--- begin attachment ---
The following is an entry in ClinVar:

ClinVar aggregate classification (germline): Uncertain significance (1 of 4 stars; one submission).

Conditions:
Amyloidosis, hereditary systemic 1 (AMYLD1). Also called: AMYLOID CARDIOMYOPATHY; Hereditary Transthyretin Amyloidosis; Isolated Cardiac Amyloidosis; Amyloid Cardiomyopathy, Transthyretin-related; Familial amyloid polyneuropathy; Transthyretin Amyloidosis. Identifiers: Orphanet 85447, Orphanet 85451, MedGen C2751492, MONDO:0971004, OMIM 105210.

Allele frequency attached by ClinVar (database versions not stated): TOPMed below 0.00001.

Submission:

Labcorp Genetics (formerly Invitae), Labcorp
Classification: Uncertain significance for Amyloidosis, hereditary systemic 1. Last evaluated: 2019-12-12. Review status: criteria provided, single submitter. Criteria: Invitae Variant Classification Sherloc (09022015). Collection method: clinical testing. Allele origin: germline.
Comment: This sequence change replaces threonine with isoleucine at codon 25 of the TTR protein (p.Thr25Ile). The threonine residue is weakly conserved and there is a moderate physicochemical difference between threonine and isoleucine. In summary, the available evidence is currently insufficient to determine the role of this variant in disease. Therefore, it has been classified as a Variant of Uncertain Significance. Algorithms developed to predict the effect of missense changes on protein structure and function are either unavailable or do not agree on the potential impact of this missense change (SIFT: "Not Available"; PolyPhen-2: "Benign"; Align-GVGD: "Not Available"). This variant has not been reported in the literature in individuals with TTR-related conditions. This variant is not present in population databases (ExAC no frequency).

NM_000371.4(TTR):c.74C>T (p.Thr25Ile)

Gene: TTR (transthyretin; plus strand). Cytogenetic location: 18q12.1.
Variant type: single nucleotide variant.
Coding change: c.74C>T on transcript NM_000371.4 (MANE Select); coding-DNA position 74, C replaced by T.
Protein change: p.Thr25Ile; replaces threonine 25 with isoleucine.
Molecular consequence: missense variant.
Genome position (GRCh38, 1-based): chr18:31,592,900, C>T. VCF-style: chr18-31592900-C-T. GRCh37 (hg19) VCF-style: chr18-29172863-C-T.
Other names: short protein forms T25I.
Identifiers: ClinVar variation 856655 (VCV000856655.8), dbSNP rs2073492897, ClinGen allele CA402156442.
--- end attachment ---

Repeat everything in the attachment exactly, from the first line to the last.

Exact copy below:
The following is an entry in ClinVar:

ClinVar aggregate classification (germline): Uncertain significance (1 of 4 stars; one submission).

Conditions:
Amyloidosis, hereditary systemic 1 (AMYLD1). Also called: AMYLOID CARDIOMYOPATHY; Hereditary Transthyretin Amyloidosis; Isolated Cardiac Amyloidosis; Amyloid Cardiomyopathy, Transthyretin-related; Familial amyloid polyneuropathy; Transthyretin Amyloidosis. Identifiers: Orphanet 85447, Orphanet 85451, MedGen C2751492, MONDO:0971004, OMIM 105210.

Allele frequency attached by ClinVar (database versions not stated): TOPMed below 0.00001.

Submission:

Labcorp Genetics (formerly Invitae), Labcorp
Classification: Uncertain significance for Amyloidosis, hereditary systemic 1. Last evaluated: 2019-12-12. Review status: criteria provided, single submitter. Criteria: Invitae Variant Classification Sherloc (09022015). Collection method: clinical testing. Allele origin: germline.
Comment: This sequence change replaces threonine with isoleucine at codon 25 of the TTR protein (p.Thr25Ile). The threonine residue is weakly conserved and there is a moderate physicochemical difference between threonine and isoleucine. In summary, the available evidence is currently insufficient to determine the role of this variant in disease. Therefore, it has been classified as a Variant of Uncertain Significance. Algorithms developed to predict the effect of missense changes on protein structure and function are either unavailable or do not agree on the potential impact of this missense change (SIFT: "Not Available"; PolyPhen-2: "Benign"; Align-GVGD: "Not Available"). This variant has not been reported in the literature in individuals with TTR-related conditions. This variant is not present in population databases (ExAC no frequency).

NM_000371.4(TTR):c.74C>T (p.Thr25Ile)

Gene: TTR (transthyretin; plus strand). Cytogenetic location: 18q12.1.
Variant type: single nucleotide variant.
Coding change: c.74C>T on transcript NM_000371.4 (MANE Select); coding-DNA position 74, C replaced by T.
Protein change: p.Thr25Ile; replaces threonine 25 with isoleucine.
Molecular consequence: missense variant.
Genome position (GRCh38, 1-based): chr18:31,592,900, C>T. VCF-style: chr18-31592900-C-T. GRCh37 (hg19) VCF-style: chr18-29172863-C-T.
Other names: short protein forms T25I.
Identifiers: ClinVar variation 856655 (VCV000856655.8), dbSNP rs2073492897, ClinGen allele CA402156442.